Truth is variable. It can be seen in different tints, different shades, even with different textures. Something can be true in one context, and false in another. Sometimes part of the truth is better than the whole truth, and vice versa. Regardless, truth is a tricky thing to seek– solely by seeking it you may alter what you find.
Agee and Coles give the reader two very different impressions of how to handle bringing honesty to the face of a documentary. Agee believes that by recording everything, every fleeting impression you have of something, you can capture its true essence. We see examples of this throughout his work– fragmented notions of grander ideas caught up in minute detail of daily life. He is so caught up in the truth of things, that to him, documenting lives is an anxiety-inducing ordeal.
Coles chills on the other end of the extreme. He tells his readers to embrace their selves, the parts of themselves that choose which photograph to show for a certain effect, or decide to crop a picture of a man in a car in order to make a point. Truth, he reasons, sometimes does not lend to human actuality. If we had seen the fur coat of the woman in the car, would we truly have seen the man in the car, as he is? Or would his circumstances have caused us to ignore the haunted look in his eyes, the tense clench of his jaw? According to Coles, showing the fur coat only took away from the true impact of the Great Depression, and so Lange had to make a choice– to keep the truth of a moment or truth of a time. It is Lange’s job, Coles reasons, to steer the reader past petty distractions, to point them in the direction of human actuality.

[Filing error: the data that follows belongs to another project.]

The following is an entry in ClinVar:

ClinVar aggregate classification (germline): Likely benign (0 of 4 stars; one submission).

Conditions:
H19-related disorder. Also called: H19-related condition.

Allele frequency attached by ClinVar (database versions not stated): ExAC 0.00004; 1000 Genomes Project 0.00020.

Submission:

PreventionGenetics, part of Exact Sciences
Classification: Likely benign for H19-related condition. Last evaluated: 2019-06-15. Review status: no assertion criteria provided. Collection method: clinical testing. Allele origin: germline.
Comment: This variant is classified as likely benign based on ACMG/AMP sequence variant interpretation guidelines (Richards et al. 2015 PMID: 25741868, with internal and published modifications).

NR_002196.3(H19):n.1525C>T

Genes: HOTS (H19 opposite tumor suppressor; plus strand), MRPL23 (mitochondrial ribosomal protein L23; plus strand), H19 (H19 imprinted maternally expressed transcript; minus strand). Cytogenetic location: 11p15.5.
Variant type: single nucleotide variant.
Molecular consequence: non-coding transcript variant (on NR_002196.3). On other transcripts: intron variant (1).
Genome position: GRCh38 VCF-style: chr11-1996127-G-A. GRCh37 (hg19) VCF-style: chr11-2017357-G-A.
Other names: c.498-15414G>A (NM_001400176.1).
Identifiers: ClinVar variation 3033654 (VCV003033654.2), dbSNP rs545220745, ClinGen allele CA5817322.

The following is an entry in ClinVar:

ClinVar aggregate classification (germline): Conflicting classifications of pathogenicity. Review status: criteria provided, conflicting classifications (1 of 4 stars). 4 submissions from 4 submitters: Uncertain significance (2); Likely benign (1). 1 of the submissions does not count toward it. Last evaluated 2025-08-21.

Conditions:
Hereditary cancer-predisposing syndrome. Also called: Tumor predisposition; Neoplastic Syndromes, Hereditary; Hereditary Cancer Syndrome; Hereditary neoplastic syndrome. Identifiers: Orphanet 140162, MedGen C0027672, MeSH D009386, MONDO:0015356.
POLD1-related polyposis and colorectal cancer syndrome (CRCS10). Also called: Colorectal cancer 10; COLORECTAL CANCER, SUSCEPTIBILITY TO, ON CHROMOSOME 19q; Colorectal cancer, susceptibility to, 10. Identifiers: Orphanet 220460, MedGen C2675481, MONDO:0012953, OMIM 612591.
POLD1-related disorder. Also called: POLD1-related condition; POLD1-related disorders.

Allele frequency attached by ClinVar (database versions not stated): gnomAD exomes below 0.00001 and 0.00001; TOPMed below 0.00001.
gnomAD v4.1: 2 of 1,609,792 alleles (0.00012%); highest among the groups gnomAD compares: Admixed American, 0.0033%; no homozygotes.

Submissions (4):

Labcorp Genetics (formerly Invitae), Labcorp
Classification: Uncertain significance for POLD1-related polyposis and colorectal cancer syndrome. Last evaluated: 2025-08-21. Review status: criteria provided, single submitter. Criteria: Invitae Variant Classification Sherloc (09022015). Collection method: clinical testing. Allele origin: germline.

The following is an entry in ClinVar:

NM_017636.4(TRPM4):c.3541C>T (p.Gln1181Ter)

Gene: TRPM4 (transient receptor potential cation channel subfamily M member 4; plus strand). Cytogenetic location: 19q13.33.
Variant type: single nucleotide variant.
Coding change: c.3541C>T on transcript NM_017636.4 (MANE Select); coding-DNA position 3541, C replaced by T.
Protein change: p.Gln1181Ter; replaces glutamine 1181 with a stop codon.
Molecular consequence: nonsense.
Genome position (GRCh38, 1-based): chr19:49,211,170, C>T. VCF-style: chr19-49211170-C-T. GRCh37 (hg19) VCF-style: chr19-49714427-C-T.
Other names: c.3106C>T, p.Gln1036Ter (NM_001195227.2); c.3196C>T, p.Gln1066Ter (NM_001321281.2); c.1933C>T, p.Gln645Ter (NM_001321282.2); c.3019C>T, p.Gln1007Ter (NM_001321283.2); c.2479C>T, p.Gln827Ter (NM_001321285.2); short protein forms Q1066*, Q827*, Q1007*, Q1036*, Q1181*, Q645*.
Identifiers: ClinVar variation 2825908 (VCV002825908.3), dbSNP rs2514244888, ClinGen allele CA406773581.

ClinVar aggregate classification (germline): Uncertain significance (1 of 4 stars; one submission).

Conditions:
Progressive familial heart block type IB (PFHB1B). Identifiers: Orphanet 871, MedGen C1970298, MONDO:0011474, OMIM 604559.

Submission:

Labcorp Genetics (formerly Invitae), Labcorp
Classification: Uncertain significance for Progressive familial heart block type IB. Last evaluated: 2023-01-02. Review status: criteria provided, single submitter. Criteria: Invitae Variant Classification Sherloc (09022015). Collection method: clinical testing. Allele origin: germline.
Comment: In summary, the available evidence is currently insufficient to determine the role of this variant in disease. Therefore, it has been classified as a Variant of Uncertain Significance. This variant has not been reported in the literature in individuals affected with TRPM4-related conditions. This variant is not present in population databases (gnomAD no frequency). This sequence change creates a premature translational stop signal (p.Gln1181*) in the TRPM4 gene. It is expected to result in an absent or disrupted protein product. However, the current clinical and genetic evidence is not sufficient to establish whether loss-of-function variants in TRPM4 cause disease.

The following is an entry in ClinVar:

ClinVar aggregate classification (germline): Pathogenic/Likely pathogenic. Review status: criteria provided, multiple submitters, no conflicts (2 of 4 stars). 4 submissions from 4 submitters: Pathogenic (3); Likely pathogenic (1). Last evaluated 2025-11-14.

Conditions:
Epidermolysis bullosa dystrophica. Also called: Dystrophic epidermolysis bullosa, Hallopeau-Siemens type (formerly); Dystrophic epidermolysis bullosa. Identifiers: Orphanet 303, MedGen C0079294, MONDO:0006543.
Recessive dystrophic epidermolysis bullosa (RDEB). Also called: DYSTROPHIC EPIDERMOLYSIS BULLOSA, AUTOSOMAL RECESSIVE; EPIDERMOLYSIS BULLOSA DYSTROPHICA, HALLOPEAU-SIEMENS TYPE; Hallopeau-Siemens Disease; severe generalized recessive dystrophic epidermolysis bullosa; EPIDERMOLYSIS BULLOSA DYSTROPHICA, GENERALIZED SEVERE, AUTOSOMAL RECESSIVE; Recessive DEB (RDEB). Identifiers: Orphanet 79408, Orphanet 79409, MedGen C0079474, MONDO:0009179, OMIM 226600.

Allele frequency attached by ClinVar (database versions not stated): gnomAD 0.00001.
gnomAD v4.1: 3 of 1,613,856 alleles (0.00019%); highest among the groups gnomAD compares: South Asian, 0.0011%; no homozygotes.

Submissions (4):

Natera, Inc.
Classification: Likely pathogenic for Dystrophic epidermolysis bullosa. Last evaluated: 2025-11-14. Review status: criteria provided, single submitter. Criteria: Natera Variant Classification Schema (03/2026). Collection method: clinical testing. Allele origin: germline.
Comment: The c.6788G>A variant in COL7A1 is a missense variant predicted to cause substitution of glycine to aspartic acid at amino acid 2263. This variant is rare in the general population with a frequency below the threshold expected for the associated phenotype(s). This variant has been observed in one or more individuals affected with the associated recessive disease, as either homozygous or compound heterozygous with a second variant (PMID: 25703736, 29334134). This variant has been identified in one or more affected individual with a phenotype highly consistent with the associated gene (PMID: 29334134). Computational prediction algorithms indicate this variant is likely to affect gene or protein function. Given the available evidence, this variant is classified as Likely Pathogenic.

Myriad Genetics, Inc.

Although I do enjoy writing in Agee’s style, I will keep the image of a guide in my mind as I work on my own documentary. I will remember that is my job to capture the truth by editing out the petty distractions, and I will know that because it is ultimately my last judgment, I need to trust my self.